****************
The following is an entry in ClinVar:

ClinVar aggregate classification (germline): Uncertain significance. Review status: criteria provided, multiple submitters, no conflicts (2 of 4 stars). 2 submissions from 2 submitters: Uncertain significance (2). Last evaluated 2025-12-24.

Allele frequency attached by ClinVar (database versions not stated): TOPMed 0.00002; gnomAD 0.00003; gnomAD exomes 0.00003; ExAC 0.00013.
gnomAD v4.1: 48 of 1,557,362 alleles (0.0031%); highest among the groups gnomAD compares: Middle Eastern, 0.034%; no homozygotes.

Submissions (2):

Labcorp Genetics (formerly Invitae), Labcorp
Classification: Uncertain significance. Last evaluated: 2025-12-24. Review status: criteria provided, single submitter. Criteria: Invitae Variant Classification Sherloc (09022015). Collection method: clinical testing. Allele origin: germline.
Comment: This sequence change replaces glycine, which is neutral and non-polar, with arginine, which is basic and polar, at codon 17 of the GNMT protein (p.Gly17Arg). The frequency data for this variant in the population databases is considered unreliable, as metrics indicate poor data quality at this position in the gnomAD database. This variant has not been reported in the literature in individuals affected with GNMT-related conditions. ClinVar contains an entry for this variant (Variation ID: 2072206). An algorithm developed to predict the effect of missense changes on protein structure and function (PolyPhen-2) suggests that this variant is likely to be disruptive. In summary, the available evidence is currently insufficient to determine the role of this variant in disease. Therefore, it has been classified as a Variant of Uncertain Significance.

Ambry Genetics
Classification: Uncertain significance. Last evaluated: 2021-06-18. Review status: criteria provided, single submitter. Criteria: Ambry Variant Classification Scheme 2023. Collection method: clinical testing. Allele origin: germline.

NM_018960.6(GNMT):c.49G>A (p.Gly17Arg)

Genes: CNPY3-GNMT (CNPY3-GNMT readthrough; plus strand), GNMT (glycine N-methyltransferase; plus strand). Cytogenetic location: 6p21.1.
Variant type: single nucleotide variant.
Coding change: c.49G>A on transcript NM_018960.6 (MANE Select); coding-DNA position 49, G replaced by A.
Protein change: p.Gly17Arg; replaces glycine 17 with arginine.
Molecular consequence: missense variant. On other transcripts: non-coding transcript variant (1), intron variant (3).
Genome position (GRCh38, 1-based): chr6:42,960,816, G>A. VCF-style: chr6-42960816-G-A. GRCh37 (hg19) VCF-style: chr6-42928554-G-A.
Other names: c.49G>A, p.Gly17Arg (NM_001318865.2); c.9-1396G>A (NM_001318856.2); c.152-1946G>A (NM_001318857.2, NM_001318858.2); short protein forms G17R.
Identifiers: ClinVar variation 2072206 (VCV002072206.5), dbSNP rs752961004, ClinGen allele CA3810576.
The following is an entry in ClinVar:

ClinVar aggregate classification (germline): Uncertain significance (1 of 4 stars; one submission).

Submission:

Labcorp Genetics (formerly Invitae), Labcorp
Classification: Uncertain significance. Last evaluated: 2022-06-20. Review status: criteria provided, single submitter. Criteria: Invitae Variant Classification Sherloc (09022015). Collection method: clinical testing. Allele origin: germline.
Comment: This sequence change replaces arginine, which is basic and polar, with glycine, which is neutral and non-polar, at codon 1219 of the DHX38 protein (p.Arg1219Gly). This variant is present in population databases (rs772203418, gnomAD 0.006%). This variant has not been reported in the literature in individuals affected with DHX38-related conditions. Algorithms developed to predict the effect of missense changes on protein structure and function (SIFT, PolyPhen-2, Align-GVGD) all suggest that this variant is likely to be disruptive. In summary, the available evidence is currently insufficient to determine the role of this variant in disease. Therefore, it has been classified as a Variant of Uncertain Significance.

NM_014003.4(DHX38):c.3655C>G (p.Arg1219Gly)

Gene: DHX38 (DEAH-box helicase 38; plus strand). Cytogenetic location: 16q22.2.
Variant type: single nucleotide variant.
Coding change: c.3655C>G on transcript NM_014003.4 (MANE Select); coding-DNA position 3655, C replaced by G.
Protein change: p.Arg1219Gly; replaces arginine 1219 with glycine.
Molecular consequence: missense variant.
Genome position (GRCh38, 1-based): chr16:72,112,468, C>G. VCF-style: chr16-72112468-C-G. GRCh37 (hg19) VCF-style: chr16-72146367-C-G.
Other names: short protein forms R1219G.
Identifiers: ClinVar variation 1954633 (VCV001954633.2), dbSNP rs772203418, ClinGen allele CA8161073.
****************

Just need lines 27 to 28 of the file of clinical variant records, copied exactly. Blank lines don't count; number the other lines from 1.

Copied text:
Gene: DHX38 (DEAH-box helicase 38; plus strand). Cytogenetic location: 16q22.2.
Variant type: single nucleotide variant.